Yadira Castaneda recently received the Jacque McDougall Memorial Scholarship, funded by McDougall and Sons of Wenatchee, and Cecelia Guzman received a CCM scholarship funded by Columbia Marketing International, Columbia Fruit Packing, and McDougall & Sons. Both scholarships are equivalent to 85 percent of the cost of tuition, books, room and board at a Washington public university ($17,000) and can be renewed for four years. Castaneda will use her award at Stanford University, California, while Guzman will attend the University of Washington. Castaneda’s mother and Guzman’s parents are employees at McDougall and Sons, Wenatchee. Pictured are: Back row—Scott McDougall, Stuart McDougall, Brian McDougall, Albino Guzman. Front row—Jennifer Witherbee, Maria Castaneda, Yadira Castaneda, Cecilia Guzman, Carmen Guzman.
Washington Apple Education Foundation scholarships change lives. This year in Washington State, students will receive over $400,000 in scholarship aid from members of the tree fruit industry through WAEF. Achieving a college degree leads to employment stability, higher earning potential, and increased job-related fulfillment for the recipient. Just as great are the benefits to society: with increased incomes come higher tax contributions and fewer demands on social programs; increased knowledge leads to higher civic engagement and voter involvement; and college success for parents correlates with higher scholastic achievements for their children.
How does a scholarship application become an award? More than 50 volunteers serve on the WAEF scholarship selection committee. Their job is to thoroughly review each application, matching students with donor-developed criteria unique to each scholarship. This is how the process works:
Promotion begins in the fall with distribution of applications and promotional posters to schools, warehouses, and industry employers.
Throughout the months of September through February WAEF staff members visit high schools providing scholarship training to students.
March 1 marks the deadline when all applications must be postmarked. Each application is reviewed by the foundation to identify which awards a student may qualify for consideration. This is based on criteria provided by the scholarship donor such as the student’s high school, college, parents’ employer, etc.
Once students are allocated to various award categories, selection committee members take over.
The WAEF scholarship committee is divided into 11 selection committees, each consisting of three to five members. Ideally, each committee is assigned 60 or fewer applications to review. On average, each application requires 15 to 20 minutes of review by each member of the committee.
Committee members use established criteria to evaluate each applicant. This information is then compared by each selection committee member individually with donors’ stated selection priorities.
Once each member establishes his or her top candidates, the selection committees meet. Collectively, members determine recipients for the scholarship awards assigned to their selection committee along with alternates for each scholarship.
Before award decisions become final, representatives from each selection committee assemble and compare results. If it is determined one or more students have dominated the awards, this group redistributes awards to increase the number of students receiving industry scholarships.
By mid-May, we have our final slate of recipients. Personal announcements occur at the students’ high schools or by mail to students at college.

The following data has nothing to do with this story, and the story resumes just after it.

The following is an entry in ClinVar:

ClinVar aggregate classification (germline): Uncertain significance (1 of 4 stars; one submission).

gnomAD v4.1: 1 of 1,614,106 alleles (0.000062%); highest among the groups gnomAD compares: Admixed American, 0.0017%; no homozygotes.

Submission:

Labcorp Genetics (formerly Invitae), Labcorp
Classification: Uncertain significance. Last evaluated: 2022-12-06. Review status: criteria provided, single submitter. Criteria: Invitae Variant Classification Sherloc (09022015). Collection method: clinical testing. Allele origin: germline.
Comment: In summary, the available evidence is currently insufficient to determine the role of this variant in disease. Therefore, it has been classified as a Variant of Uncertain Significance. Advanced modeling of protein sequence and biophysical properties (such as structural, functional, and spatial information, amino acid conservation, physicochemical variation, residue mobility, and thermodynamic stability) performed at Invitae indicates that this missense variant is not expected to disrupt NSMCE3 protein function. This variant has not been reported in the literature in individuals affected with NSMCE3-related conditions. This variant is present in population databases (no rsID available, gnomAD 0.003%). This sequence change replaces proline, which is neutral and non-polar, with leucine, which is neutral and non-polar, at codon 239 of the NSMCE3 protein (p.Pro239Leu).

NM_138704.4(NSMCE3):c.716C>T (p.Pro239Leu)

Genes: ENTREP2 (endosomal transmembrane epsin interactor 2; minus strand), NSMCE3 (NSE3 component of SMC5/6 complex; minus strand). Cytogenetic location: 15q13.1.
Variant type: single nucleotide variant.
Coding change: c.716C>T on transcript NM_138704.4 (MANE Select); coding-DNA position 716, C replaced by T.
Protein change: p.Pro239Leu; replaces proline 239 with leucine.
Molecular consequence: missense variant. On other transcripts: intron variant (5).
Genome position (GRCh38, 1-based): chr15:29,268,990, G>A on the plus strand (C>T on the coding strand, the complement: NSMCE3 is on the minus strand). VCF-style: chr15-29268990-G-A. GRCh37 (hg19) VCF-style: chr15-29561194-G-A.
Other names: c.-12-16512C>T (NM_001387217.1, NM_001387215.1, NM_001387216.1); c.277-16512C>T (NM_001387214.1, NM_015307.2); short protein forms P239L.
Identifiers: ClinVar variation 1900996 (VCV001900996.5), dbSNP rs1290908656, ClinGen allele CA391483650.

The selection process is fine-tuned annually to ensure the best students are selected for each donor-sponsored scholarship. This year, 358 students applied for scholarship assistance. In mid-May, we’ll know how many of these bright students we get to help, and we will also know how many we need to refuse. Likely more than 200 students will be turned away this year. Numbers don’t communicate the impact this could potentially make for an individual student. With tuition rates increasing at such an alarming rate, ensuring that young people from our communities achieve access to higher education is a real concern.
Tuition alone at Washington State University for the 2009-2010 school year was $8,488. Add in books and on-campus room and board, and students needed almost $19,000 for one year’s enrollment. Community colleges have traditionally been an inexpensive, yet very effective, alternative. Inexpensive is, of course, relative. A full-time student at Wenatchee Valley College paid $2,925 in tuition last year. To achieve $2,925 in earnings, students must work over 30 hours each week during their three-month summer break and save every dollar earned. Assuming lodging was provided by parents, expenses for books, transportation, and food would need to be covered by students’ in-school jobs. At one time, a student could earn enough money each summer to cover costs for one year at a four-year institution. For now at least, students are barely able to achieve that at a community college.
Scholarships are created through voluntary contributions from individuals who find this an effective tool to make a difference in student lives. This form of social giving is tax-deductible and allows the donor to target funds within one’s own community and to the programs of highest value to the giver. Education is an investment that provides impressive returns for the recipient and for society. If you’re interested in learning more about helping students through the Washington Apple Education Foundation, please contact me at (509) 663-7713 or check the Web site at www.waef.org. It’s never too late to help turn a student’s dream of a college education into reality.